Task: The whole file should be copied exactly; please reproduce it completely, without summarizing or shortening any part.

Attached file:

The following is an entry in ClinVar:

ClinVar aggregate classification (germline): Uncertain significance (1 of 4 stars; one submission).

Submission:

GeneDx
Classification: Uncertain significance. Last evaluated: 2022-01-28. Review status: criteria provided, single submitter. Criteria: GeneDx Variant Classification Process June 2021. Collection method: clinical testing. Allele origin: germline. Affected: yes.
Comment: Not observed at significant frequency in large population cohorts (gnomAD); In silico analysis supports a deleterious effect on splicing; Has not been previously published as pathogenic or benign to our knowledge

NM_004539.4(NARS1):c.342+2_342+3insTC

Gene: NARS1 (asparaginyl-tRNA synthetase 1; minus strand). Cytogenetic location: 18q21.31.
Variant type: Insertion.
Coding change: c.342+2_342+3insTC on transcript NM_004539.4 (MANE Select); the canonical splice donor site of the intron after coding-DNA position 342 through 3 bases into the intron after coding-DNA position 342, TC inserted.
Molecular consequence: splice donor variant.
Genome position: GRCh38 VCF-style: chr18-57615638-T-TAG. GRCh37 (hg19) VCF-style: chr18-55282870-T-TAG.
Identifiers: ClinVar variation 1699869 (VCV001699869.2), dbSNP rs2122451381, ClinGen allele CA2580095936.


The following is an entry in ClinVar:

ClinVar aggregate classification (germline): Uncertain significance (1 of 4 stars; one submission).

Submission:

GeneDx
Classification: Uncertain significance. Last evaluated: 2022-01-28. Review status: criteria provided, single submitter. Criteria: GeneDx Variant Classification Process June 2021. Collection method: clinical testing. Allele origin: germline. Affected: yes.
Comment: Not observed at significant frequency in large population cohorts (gnomAD); In silico analysis supports a deleterious effect on splicing; Has not been previously published as pathogenic or benign to our knowledge

NM_004539.4(NARS1):c.342+2_342+3insTC

Gene: NARS1 (asparaginyl-tRNA synthetase 1; minus strand). Cytogenetic location: 18q21.31.
Variant type: Insertion.
Coding change: c.342+2_342+3insTC on transcript NM_004539.4 (MANE Select); the canonical splice donor site of the intron after coding-DNA position 342 through 3 bases into the intron after coding-DNA position 342, TC inserted.
Molecular consequence: splice donor variant.
Genome position: GRCh38 VCF-style: chr18-57615638-T-TAG. GRCh37 (hg19) VCF-style: chr18-55282870-T-TAG.
Identifiers: ClinVar variation 1699869 (VCV001699869.2), dbSNP rs2122451381, ClinGen allele CA2580095936.